The Seven Principles of Design: Balance

Written for ART.HOME.SOUL. in 2015

Playing around with balance is perhaps one of the most difficult endeavors of a designer. Just like a scale, it is easier than one might think to tip over, making a mess of visual elements that leave viewers agitated.

Balance is the equal distribution of visual weight in a design. When we look at a painting or a building or a room, there is an imaginary vertical axis that splits what we see in half. If the visual weight is the same on both sides of this imaginary line, than we have balance. Maintaining visual balance is key to Gestalt Theory, which demands a psychological sense of equilibrium in the viewer.

There are three main ways of maintaining balance: Symmetry, Asymmetry and Radial Balance.

  1. Symmetry (or Formal Balance)symmetry2

is what humans are naturally drawn to. It’s a mirror image; a formal, ordered and stable form of design that is often used in architecture and home decorating. Symmetry is fascinating because it is found in nature, but not always. Animals are usually symmetrical. Look at yourself in the mirror and imagine an invisible line going straight down your middle. You have two eyes, two ears, two arms, and everything is the same on both sides. Symmetry repeats the reverse of a design on the other side of the invisible vertical axis.

2. Radial Balance (or Radial Symmetry)radial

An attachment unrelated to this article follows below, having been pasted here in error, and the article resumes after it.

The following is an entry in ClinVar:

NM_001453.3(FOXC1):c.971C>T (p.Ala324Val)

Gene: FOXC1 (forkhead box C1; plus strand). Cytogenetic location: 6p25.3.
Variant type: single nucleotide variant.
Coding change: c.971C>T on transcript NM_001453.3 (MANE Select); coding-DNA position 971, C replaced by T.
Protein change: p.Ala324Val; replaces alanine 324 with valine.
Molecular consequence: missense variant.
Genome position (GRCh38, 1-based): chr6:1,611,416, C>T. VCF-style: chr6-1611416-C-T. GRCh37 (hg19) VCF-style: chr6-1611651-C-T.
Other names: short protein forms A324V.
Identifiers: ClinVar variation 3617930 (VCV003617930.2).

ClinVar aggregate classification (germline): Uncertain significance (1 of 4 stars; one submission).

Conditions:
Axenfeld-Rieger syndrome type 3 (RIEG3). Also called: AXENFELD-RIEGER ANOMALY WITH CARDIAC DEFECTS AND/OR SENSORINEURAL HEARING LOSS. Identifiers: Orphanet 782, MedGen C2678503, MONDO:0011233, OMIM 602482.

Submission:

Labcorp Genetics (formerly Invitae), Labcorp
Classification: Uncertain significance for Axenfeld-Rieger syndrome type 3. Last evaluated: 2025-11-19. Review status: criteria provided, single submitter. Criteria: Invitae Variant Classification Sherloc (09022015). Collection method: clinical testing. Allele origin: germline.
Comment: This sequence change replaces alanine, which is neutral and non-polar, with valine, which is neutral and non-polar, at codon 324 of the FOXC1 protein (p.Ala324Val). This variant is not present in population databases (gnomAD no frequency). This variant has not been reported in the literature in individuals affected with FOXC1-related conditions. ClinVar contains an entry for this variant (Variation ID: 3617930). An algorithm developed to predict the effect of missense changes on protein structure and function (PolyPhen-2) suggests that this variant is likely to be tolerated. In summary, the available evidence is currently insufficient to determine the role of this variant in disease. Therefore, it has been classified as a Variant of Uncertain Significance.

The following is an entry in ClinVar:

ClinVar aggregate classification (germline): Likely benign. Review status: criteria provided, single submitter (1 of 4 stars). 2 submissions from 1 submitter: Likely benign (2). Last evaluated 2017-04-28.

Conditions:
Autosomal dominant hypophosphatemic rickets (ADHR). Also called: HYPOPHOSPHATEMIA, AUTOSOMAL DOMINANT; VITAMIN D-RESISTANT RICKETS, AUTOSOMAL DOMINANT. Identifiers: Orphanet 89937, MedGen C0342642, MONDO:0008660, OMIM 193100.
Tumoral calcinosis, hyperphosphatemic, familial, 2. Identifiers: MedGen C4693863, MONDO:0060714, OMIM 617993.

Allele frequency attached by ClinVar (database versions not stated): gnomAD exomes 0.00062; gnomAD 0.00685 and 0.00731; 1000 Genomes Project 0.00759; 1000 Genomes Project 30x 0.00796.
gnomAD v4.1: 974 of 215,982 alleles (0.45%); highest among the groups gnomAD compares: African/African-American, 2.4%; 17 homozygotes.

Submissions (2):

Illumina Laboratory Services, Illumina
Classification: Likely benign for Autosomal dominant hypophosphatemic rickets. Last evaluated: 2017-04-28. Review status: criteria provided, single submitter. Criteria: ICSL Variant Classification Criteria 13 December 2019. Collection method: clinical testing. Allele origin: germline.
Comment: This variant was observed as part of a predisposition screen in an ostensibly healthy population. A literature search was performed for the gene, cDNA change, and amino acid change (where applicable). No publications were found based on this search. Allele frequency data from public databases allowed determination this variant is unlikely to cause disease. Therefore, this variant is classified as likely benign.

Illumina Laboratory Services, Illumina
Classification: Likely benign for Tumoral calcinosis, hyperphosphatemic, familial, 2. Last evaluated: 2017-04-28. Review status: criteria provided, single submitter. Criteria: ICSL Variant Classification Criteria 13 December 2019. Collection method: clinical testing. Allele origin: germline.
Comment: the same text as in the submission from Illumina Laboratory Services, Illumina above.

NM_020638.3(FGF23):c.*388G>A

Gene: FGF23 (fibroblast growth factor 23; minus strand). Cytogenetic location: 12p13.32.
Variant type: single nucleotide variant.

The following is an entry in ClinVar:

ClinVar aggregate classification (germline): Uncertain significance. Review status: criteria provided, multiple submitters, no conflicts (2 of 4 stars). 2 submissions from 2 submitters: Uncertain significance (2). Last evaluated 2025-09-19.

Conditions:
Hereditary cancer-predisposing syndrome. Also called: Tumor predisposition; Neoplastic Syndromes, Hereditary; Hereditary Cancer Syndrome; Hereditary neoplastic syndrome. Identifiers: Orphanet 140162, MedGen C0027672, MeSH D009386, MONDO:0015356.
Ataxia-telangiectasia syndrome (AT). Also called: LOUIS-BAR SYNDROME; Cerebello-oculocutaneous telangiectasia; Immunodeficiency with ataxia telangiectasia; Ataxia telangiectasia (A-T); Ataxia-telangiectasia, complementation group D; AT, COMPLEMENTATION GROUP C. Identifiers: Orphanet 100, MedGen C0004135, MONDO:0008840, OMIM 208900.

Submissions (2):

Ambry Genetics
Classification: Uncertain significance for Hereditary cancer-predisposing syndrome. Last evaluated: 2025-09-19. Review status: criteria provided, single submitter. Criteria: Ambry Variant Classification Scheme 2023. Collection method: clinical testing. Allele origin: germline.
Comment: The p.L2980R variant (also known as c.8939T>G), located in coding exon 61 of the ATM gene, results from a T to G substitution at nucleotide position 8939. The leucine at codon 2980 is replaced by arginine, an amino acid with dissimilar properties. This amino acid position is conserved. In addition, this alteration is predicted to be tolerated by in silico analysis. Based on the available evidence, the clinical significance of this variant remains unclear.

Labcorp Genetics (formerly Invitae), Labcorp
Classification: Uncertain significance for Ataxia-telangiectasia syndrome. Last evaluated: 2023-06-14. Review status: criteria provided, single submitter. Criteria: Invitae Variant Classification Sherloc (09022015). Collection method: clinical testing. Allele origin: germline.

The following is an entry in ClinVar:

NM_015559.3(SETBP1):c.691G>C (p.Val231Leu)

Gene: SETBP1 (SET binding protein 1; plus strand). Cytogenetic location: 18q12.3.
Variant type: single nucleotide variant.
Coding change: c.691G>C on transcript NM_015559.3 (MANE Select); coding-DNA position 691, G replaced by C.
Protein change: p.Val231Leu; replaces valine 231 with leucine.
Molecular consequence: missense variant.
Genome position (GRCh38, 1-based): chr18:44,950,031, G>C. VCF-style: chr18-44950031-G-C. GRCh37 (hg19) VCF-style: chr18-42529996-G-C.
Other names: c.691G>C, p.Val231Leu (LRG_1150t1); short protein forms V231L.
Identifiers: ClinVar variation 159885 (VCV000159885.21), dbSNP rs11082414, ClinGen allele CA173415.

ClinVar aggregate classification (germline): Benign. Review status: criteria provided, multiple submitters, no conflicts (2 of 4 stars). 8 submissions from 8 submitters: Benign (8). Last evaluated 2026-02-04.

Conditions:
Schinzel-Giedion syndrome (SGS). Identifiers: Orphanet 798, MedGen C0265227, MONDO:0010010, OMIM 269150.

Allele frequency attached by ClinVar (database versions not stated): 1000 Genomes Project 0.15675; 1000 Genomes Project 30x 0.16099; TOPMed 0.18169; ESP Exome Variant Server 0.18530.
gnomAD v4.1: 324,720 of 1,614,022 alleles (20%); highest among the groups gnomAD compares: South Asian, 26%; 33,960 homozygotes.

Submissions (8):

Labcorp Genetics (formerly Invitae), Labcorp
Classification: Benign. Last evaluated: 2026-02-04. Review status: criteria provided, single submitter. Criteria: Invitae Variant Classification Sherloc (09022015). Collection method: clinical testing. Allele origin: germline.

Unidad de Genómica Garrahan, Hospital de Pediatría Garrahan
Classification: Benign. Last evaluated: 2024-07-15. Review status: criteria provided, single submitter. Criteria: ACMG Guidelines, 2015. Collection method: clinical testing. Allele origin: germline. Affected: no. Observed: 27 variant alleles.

is when all the elements radiate out from a central focal point. The visual weight is distributed equally, and all the elements fan out from a center. Examples of Radial Balance in nature are a snowflake or a daisy.

3. Asymmetry (or Informal Balance)


is balance that is achieved through contrast, or other visual elements that are not identical to the other side of the invisible axis. Although asymmetry is more casual than symmetry, it is also more dynamic and more difficult to achieve effectively. Asymmetry uses different elements that have equal visual weight that is influenced by position, color, size, shape, or other elements that draw attention. For instance, the sweater in the picture to the left is asymmetrical, but maintains a sense of balance through the bright marigold that offsets the larger cream tone below it. The gold area is smaller, but brighter, which makes it balanced in contrast.

How can you maintain balance in your craft? Experiment with different ways of achieving balance. Perhaps walk around your neighborhood with a camera, taking pictures that show either symmetrical or asymmetrical balance. Which type of balance is more difficult to achieve? Visual equilibrium is a delightful challenge that many artists have yet to master.


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